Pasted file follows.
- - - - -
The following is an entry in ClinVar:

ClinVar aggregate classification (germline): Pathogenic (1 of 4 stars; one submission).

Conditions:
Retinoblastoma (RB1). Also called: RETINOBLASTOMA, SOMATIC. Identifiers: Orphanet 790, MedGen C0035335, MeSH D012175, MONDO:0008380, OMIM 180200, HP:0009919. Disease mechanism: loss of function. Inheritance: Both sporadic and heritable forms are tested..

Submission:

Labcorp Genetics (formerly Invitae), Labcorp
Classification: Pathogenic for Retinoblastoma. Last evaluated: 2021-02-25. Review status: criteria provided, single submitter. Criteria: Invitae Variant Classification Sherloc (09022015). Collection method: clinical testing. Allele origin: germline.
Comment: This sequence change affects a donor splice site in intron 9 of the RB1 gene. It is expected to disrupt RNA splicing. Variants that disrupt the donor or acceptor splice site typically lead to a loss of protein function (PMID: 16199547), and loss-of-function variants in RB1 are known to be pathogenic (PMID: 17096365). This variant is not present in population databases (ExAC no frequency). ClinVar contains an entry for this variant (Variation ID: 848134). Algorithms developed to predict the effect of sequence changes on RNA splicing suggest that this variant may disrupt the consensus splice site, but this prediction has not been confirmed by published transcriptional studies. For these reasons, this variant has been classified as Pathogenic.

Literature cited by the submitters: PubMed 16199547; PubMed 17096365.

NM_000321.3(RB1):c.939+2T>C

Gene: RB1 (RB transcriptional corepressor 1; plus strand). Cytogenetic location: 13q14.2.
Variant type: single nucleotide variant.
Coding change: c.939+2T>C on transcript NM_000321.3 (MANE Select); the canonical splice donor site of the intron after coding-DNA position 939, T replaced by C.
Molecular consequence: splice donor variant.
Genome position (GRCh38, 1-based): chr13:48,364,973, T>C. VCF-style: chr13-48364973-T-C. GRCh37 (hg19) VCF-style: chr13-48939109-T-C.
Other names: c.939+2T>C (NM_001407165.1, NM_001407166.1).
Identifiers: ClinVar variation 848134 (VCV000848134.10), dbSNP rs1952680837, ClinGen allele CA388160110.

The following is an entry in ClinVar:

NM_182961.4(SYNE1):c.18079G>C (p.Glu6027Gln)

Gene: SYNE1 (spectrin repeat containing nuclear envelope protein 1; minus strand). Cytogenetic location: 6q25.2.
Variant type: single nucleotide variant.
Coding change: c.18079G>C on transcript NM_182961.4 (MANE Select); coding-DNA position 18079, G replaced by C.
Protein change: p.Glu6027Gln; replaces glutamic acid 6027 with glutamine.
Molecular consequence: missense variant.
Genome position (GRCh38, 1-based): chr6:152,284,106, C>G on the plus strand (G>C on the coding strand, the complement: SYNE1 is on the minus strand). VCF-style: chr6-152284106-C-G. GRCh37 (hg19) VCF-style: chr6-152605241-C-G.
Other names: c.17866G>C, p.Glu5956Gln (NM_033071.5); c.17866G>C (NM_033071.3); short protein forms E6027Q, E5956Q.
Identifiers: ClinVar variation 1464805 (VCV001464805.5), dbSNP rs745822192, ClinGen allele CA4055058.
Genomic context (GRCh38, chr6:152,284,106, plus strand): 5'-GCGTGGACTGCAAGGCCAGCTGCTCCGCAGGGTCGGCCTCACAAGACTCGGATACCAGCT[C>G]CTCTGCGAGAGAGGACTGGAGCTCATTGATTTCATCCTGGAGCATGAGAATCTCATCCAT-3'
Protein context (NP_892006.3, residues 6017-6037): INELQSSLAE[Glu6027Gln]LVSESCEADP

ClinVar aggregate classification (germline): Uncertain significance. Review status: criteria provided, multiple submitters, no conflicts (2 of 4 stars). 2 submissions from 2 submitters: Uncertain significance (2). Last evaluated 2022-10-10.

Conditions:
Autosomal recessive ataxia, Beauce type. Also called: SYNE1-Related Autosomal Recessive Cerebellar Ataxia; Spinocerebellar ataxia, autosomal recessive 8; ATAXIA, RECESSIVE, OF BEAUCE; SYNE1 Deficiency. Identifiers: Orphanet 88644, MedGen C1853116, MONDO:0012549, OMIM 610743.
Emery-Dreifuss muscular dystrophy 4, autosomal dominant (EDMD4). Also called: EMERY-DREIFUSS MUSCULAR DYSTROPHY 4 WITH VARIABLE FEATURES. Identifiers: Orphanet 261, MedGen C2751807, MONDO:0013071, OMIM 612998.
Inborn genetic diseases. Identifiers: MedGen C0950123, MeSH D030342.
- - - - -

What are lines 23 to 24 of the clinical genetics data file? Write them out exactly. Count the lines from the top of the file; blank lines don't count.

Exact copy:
Protein change: p.Glu6027Gln; replaces glutamic acid 6027 with glutamine.
Molecular consequence: missense variant.